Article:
Chewing Gum

There is a scene in the movie chewing gum where the central character Dinu goes to a shop and buys a recharge card without mentioning the name of the mobile operator. The movie chewing gum is also somewhat like that; things happen in a vague way. The dullness of the narrative that just can’t pitch anything exciting and performances that lacks originality makes this dull love story a tedious experience even though the runtime is under two hours.

The story here has Dinu, a lower class welding worker and Violet, an upper class educated girl who works for an NGO who helps the workers from other states. Violet’s visit to Dinu’s place to explore the beauty and culture of his locale transforms into a relationship between them. The movie discusses the future of this relationship.

A love story’s minimum requirements are the chemistry between characters and a certain level of intensity in the relationship. Both these ingredients were terribly missing here and the backdrop created through the NGO thing was kind of left alone somewhere during the journey. The build up of an infatuation between the girl who helps lower class workers and a man who wasn’t offered chances to excel by faith was natural. But the script fails in molding this infatuation to that romance which becomes a hope factor for Dinu. The indigestible dialogues coming from actors who cant express perfectly just agitates the annoyance.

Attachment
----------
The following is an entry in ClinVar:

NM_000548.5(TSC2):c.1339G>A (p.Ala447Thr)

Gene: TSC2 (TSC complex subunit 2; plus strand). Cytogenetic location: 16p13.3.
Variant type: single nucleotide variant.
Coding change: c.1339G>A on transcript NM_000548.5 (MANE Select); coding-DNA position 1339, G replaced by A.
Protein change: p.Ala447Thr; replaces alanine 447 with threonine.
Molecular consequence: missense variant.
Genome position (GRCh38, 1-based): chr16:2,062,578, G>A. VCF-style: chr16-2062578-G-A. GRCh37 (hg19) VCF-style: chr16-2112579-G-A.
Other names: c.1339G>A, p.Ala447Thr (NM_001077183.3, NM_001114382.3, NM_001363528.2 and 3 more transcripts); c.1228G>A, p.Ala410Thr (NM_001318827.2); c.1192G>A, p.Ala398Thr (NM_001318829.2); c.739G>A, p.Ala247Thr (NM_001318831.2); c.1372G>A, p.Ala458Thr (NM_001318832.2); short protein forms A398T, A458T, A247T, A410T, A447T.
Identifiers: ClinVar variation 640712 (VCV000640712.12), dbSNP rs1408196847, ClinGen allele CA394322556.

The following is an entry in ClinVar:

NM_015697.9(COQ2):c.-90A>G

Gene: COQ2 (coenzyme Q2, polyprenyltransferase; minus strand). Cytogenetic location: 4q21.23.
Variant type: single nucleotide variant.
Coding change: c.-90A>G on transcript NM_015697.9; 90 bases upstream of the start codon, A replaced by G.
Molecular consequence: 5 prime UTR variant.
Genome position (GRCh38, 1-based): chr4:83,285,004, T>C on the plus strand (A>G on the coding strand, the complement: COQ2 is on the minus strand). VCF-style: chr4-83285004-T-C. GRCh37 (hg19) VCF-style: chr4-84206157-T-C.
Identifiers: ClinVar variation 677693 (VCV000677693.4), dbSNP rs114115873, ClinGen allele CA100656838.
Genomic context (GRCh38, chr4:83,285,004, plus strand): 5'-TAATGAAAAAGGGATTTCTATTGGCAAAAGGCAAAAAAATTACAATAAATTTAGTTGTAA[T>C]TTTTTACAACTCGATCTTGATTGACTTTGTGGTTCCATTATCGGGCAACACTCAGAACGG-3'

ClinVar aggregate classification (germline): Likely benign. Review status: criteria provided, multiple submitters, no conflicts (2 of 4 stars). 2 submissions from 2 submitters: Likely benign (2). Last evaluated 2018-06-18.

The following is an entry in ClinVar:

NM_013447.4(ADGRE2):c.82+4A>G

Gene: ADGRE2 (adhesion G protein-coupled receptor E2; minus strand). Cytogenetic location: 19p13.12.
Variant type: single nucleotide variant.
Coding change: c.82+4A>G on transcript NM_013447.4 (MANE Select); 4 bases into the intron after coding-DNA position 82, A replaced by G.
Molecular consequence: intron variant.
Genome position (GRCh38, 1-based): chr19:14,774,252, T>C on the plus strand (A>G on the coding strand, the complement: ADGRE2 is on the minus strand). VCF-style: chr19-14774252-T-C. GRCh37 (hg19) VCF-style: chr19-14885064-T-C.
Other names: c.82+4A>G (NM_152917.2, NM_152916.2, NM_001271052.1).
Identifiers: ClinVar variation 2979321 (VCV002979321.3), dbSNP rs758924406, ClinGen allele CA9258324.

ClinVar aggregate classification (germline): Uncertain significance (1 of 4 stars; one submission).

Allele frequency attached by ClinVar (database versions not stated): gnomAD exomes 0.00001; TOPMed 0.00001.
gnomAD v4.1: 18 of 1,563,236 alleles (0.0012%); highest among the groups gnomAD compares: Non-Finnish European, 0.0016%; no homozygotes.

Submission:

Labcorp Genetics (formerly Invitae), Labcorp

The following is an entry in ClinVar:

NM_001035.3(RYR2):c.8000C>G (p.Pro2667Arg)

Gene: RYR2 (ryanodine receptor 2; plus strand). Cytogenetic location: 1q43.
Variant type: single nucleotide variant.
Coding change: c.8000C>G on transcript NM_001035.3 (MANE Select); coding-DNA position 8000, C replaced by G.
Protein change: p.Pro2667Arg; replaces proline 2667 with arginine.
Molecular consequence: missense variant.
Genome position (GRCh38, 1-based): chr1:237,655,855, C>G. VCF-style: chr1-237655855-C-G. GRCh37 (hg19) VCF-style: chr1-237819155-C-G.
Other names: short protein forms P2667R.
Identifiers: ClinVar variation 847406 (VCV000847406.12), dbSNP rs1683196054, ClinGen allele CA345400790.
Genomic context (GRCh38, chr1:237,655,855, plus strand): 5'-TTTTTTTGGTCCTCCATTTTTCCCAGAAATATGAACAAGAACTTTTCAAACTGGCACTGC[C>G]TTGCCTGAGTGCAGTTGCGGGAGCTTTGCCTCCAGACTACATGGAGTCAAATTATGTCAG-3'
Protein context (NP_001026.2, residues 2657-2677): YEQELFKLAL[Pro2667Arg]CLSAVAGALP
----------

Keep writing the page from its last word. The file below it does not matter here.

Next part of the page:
The direction is poor. Even the one who tries to create an intellectual layer for the sloppy story line would yawn a lot because of the “realistic” treatment. Screenplay fails to establish that deep relationship between the characters and as I mentioned earlier I couldn’t figure out why they included the other state worker’s labor issues into this plot as it wasn’t discussed. The dialogues were too dramatic and I couldn’t imagine modern generation’s characters speaking this kind of pure language. Cinematography and edits were poor. The BGM showed some standard and the music was a variety.

On screen Sunny Wayne struggles to emote. Most of the time he manages the character with his body language and when he got the chance to convey something through his expressions, the result was disappointing. Thinkal Bhal has theses expressive eyes which kind of suits this movie, but the acting part was bizarre. A few more actors are there in the movie who also found it difficult to render those dialogues.

Overall, it was a very disappointing experience for me. One of those rare moments where you cant really blame the audience for howling. I am giving the movie a very liberal 1.5/5. Its a confused creation.

 

Final Thoughts

It was a very disappointing experience for me. One of those rare moments where you cant really blame the audience for howling.

Signal

Green: Recommended Content

Orange: The In-Between Ones

Red: Not Recommended

By Aswin Bharadwaj

Founder and editor of Lensmen Reviews.

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